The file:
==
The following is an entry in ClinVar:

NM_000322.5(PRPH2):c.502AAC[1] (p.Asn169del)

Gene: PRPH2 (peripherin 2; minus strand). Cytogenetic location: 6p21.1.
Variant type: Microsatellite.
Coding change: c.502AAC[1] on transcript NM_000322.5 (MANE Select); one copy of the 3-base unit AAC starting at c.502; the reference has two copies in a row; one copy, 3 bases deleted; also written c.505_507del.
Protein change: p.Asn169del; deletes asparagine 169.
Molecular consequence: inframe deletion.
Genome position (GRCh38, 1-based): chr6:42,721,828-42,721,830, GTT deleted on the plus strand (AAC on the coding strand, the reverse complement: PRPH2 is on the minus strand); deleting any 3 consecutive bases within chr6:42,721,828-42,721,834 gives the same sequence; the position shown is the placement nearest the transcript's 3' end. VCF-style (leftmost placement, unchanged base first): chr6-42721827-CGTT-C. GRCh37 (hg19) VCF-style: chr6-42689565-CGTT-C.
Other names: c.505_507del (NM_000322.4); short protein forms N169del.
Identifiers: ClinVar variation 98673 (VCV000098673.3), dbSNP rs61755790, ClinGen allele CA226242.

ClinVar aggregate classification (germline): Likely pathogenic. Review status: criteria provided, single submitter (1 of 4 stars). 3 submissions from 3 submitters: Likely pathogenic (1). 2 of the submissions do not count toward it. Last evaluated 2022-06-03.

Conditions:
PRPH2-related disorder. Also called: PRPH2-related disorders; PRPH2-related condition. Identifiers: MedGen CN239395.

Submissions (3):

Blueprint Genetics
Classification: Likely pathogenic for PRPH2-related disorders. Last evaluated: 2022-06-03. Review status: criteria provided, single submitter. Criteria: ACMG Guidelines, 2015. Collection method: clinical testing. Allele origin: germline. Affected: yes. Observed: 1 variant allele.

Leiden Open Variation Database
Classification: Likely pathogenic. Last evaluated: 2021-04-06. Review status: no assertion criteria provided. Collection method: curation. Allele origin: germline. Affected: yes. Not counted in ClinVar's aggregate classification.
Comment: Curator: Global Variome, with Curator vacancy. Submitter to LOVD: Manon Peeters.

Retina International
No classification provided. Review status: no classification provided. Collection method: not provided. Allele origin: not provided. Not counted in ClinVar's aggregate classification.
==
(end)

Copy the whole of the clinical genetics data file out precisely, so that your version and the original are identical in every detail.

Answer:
The following is an entry in ClinVar:

NM_000322.5(PRPH2):c.502AAC[1] (p.Asn169del)

Gene: PRPH2 (peripherin 2; minus strand). Cytogenetic location: 6p21.1.
Variant type: Microsatellite.
Coding change: c.502AAC[1] on transcript NM_000322.5 (MANE Select); one copy of the 3-base unit AAC starting at c.502; the reference has two copies in a row; one copy, 3 bases deleted; also written c.505_507del.
Protein change: p.Asn169del; deletes asparagine 169.
Molecular consequence: inframe deletion.
Genome position (GRCh38, 1-based): chr6:42,721,828-42,721,830, GTT deleted on the plus strand (AAC on the coding strand, the reverse complement: PRPH2 is on the minus strand); deleting any 3 consecutive bases within chr6:42,721,828-42,721,834 gives the same sequence; the position shown is the placement nearest the transcript's 3' end. VCF-style (leftmost placement, unchanged base first): chr6-42721827-CGTT-C. GRCh37 (hg19) VCF-style: chr6-42689565-CGTT-C.
Other names: c.505_507del (NM_000322.4); short protein forms N169del.
Identifiers: ClinVar variation 98673 (VCV000098673.3), dbSNP rs61755790, ClinGen allele CA226242.

ClinVar aggregate classification (germline): Likely pathogenic. Review status: criteria provided, single submitter (1 of 4 stars). 3 submissions from 3 submitters: Likely pathogenic (1). 2 of the submissions do not count toward it. Last evaluated 2022-06-03.

Conditions:
PRPH2-related disorder. Also called: PRPH2-related disorders; PRPH2-related condition. Identifiers: MedGen CN239395.

Submissions (3):

Blueprint Genetics
Classification: Likely pathogenic for PRPH2-related disorders. Last evaluated: 2022-06-03. Review status: criteria provided, single submitter. Criteria: ACMG Guidelines, 2015. Collection method: clinical testing. Allele origin: germline. Affected: yes. Observed: 1 variant allele.

Leiden Open Variation Database
Classification: Likely pathogenic. Last evaluated: 2021-04-06. Review status: no assertion criteria provided. Collection method: curation. Allele origin: germline. Affected: yes. Not counted in ClinVar's aggregate classification.
Comment: Curator: Global Variome, with Curator vacancy. Submitter to LOVD: Manon Peeters.

Retina International
No classification provided. Review status: no classification provided. Collection method: not provided. Allele origin: not provided. Not counted in ClinVar's aggregate classification.